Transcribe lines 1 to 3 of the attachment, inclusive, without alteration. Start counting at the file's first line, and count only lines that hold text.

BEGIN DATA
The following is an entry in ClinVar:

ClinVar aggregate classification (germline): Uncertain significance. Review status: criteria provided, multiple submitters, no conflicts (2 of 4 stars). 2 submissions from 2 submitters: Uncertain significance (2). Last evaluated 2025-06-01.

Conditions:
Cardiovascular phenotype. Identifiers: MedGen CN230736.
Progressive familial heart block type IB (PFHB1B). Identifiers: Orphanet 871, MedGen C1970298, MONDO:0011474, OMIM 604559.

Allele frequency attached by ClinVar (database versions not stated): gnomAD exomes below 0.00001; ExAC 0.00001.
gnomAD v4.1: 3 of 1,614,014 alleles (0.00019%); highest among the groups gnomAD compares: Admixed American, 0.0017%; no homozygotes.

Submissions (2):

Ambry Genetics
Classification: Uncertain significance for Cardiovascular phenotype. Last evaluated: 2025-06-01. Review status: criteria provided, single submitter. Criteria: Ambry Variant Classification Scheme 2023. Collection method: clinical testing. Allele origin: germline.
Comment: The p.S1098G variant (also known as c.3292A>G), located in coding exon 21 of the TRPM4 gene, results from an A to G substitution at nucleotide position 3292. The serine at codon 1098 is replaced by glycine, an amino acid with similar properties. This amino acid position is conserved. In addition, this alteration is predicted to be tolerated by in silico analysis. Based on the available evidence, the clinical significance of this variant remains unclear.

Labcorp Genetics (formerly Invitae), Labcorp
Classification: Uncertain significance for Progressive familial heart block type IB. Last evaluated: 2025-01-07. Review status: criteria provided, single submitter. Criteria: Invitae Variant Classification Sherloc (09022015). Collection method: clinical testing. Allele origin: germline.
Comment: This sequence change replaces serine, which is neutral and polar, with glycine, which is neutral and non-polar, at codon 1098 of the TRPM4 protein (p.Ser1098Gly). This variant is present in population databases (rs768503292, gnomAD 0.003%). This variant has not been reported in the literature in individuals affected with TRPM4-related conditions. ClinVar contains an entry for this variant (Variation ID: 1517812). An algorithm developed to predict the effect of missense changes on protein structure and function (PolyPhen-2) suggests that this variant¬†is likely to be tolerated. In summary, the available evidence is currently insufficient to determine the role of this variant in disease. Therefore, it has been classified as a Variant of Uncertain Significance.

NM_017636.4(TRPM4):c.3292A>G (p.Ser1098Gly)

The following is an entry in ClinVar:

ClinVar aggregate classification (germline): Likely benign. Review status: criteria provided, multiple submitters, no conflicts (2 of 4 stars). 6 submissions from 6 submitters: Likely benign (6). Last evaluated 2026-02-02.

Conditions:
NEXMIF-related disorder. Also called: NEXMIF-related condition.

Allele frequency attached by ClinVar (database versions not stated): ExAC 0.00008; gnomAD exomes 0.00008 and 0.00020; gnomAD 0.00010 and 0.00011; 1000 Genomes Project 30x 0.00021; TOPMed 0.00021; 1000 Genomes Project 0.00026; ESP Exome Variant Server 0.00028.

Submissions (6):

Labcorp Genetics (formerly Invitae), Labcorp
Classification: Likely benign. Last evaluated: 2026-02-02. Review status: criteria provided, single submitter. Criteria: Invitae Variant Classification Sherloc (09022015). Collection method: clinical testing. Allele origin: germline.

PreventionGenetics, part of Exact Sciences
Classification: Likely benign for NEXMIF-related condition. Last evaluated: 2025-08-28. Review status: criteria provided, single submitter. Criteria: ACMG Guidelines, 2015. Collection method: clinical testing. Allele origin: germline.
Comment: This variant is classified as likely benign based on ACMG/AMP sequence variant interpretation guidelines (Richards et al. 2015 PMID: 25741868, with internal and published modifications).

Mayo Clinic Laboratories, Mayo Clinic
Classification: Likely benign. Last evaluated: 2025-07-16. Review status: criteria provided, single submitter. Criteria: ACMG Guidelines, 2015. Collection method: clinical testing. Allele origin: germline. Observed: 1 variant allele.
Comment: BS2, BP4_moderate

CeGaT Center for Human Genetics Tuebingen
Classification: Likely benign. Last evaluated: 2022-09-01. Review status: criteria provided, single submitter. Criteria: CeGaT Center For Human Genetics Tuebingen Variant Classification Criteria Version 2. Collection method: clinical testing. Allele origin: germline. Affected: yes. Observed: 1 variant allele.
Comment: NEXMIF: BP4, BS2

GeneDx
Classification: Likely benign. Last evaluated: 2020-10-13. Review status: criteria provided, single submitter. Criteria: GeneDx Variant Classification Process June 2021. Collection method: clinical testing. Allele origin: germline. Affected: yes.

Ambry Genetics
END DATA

The following is an entry in ClinVar:

ClinVar aggregate classification (germline): Uncertain significance. Review status: criteria provided, multiple submitters, no conflicts (2 of 4 stars). 2 submissions from 2 submitters: Uncertain significance (2). Last evaluated 2025-06-01.

Conditions: